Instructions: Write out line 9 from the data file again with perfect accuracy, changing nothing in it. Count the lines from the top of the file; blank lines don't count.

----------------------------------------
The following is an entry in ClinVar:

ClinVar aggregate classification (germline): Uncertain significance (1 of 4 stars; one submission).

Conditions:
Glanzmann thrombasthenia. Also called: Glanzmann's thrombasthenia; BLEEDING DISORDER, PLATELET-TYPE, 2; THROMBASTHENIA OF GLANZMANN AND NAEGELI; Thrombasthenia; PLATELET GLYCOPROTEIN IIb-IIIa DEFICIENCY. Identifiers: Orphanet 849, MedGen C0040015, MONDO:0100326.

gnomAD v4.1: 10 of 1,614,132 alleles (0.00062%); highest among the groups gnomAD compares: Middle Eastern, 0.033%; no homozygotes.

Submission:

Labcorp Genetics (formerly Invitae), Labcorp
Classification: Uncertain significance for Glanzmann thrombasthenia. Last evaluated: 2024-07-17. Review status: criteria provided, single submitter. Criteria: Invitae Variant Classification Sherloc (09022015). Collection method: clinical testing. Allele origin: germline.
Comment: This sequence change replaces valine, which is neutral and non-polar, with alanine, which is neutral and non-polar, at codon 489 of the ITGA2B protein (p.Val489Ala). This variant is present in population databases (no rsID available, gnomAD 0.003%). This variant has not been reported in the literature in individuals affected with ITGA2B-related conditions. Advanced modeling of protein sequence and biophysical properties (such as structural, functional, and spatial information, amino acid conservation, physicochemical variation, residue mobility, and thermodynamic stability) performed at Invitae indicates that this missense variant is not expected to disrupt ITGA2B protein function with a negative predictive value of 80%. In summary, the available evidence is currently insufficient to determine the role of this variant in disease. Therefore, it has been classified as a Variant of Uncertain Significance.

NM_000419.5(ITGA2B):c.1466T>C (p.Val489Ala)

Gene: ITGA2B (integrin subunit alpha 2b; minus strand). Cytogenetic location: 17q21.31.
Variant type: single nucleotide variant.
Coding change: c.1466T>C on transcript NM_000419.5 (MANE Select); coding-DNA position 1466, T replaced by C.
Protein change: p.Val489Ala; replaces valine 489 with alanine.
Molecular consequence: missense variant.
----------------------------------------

Comment: This sequence change replaces valine, which is neutral and non-polar, with alanine, which is neutral and non-polar, at codon 489 of the ITGA2B protein (p.Val489Ala). This variant is present in population databases (no rsID available, gnomAD 0.003%). This variant has not been reported in the literature in individuals affected with ITGA2B-related conditions. Advanced modeling of protein sequence and biophysical properties (such as structural, functional, and spatial information, amino acid conservation, physicochemical variation, residue mobility, and thermodynamic stability) performed at Invitae indicates that this missense variant is not expected to disrupt ITGA2B protein function with a negative predictive value of 80%. In summary, the available evidence is currently insufficient to determine the role of this variant in disease. Therefore, it has been classified as a Variant of Uncertain Significance.